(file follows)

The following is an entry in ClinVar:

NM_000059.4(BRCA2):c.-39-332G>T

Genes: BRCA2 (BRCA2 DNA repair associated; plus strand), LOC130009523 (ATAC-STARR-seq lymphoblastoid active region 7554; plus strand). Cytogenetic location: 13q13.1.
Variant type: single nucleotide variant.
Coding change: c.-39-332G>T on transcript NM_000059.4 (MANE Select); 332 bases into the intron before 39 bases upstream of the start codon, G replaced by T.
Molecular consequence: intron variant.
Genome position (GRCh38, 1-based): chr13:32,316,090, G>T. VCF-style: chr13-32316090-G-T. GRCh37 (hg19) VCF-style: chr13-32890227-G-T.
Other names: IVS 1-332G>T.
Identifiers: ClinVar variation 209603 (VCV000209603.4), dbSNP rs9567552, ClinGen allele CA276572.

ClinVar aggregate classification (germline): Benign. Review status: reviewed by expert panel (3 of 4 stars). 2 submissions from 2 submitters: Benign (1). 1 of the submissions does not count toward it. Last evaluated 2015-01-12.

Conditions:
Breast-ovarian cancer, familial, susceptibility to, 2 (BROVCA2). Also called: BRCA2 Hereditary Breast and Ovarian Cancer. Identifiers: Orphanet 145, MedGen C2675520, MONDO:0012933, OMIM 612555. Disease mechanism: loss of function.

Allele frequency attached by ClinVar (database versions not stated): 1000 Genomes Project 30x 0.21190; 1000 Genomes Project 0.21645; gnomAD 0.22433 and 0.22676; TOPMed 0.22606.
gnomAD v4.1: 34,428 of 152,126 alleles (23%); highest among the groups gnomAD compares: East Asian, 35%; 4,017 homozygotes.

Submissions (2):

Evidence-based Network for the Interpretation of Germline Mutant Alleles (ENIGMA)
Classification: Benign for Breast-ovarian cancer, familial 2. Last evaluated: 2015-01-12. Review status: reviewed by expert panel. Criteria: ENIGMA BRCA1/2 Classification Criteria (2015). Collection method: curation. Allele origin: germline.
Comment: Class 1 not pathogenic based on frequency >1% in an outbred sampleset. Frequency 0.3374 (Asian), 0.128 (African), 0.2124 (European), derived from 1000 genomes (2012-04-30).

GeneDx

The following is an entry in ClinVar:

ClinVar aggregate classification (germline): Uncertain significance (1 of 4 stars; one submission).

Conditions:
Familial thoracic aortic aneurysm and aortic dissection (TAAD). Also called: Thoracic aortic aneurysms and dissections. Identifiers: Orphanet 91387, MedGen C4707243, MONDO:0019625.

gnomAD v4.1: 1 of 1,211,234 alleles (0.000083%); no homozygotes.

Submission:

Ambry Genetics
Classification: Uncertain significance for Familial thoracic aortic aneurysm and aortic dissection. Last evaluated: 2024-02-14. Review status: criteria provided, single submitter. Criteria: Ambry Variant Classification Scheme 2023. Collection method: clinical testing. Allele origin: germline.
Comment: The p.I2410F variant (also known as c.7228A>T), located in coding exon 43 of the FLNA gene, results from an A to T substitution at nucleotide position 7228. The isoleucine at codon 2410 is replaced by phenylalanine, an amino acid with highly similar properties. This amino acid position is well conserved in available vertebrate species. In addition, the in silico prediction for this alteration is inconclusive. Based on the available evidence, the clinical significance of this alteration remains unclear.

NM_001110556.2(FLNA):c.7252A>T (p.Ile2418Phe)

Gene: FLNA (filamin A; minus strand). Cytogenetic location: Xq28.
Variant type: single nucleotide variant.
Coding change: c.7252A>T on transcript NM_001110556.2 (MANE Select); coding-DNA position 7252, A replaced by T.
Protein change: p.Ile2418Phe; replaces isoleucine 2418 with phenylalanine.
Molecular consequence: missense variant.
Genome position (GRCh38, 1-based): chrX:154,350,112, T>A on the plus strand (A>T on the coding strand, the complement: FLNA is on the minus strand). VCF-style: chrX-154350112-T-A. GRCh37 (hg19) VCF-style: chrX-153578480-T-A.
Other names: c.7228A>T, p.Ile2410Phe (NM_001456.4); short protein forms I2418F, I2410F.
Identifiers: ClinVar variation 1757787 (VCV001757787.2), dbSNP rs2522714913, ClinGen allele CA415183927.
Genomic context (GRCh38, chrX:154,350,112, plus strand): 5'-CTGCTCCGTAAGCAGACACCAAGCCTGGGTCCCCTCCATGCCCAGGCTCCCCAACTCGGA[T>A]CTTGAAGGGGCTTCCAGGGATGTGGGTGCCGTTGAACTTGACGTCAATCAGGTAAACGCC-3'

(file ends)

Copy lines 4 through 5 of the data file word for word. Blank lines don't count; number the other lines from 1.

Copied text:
Variant type: single nucleotide variant.
Coding change: c.-39-332G>T on transcript NM_000059.4 (MANE Select); 332 bases into the intron before 39 bases upstream of the start codon, G replaced by T.